Planetary Radio • Nov 29, 2017
Bob Richards of Moon Express
Moon Express Founder and CEO Bob Richards shares an inspiring vision for a return to the Moon. It includes introduction of a sophisticated line of robotic spacecraft, the first of which may make a soft landing next year. Sample return and Mars missions would follow. Planetary Society CEO Bill Nye returns with concern for the future capabilities of a Hubble telescope descendant. And Bruce Betts surprises Mat Kaplan with an anniversary celebration that’s fit for the cosmos.
- Moon Express
- Bob Richards on Twitter
- The Google Lunar XPRIZE
- The Wide Field Infrared Survey Telescope
- November 25, 2002: The Premiere of Planetary Radio (Scroll to the bottom of the page)
- Chop Shop Planetary Society Store
This week's prizes are a Chop Shop-designed Planetary Society t-shirt and a 200-point iTelescope.net astronomy account.
This week's question:
Who was the first Planetary Radio guest on November 25, 2002?
To submit your answer:
Complete the contest entry form at http://planetary.org/radiocontest or write to us at [email protected] no later than Wednesday, December 6th at 8am Pacific Time. Be sure to include your name and mailing address.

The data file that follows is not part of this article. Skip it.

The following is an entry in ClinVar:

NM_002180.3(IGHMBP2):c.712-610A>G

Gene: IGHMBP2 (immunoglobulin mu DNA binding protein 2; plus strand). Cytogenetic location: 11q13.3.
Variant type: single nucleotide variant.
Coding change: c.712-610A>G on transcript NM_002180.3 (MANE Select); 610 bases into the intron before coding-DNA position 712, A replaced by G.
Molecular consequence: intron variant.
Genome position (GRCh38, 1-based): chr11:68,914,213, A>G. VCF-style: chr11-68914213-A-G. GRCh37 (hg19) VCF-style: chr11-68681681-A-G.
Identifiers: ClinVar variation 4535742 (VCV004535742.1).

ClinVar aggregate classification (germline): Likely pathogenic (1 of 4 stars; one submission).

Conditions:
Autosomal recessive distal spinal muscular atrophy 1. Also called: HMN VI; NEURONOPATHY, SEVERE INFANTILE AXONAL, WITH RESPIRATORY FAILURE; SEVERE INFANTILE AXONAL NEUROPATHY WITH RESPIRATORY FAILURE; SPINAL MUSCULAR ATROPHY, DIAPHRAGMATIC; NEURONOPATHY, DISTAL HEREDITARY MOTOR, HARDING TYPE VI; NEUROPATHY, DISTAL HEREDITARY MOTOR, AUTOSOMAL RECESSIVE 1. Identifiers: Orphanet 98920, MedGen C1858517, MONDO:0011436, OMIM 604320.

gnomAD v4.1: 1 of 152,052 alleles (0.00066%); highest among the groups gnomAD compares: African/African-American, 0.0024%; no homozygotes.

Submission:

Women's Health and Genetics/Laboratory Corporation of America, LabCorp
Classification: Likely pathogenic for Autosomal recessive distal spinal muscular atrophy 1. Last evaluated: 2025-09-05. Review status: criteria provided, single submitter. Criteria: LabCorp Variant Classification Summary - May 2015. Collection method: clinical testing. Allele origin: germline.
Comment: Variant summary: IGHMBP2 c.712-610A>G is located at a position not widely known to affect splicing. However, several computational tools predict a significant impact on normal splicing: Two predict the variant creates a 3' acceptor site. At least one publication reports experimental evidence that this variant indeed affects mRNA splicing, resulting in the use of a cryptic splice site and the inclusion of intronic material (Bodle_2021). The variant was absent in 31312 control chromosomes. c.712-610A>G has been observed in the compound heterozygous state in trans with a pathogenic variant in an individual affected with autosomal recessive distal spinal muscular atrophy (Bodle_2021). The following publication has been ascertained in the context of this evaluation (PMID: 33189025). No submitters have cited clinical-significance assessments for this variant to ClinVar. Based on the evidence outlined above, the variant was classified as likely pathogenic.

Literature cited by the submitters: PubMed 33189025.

Last week's question:
Who first proposed the theoretical existence of neutron stars?
The answer will be revealed next week.
Question from the week before:
What is the orbital eccentricity of the just-named and discovered interstellar asteroid 1I/'Oumuamua? (Wikipedia: The orbital eccentricity of an astronomical object is a parameter that determines the amount by which its orbit around another body deviates from a perfect circle. A value of 0 is a circular orbit, values between 0 and 1 form an elliptical orbit, 1 is a parabolic escape orbit, and greater than 1 is a hyperbola.)
The orbital eccentricity of the just-named and discovered interstellar asteroid 1I/'Oumuamua is approximately 1.2, the greatest ever determined.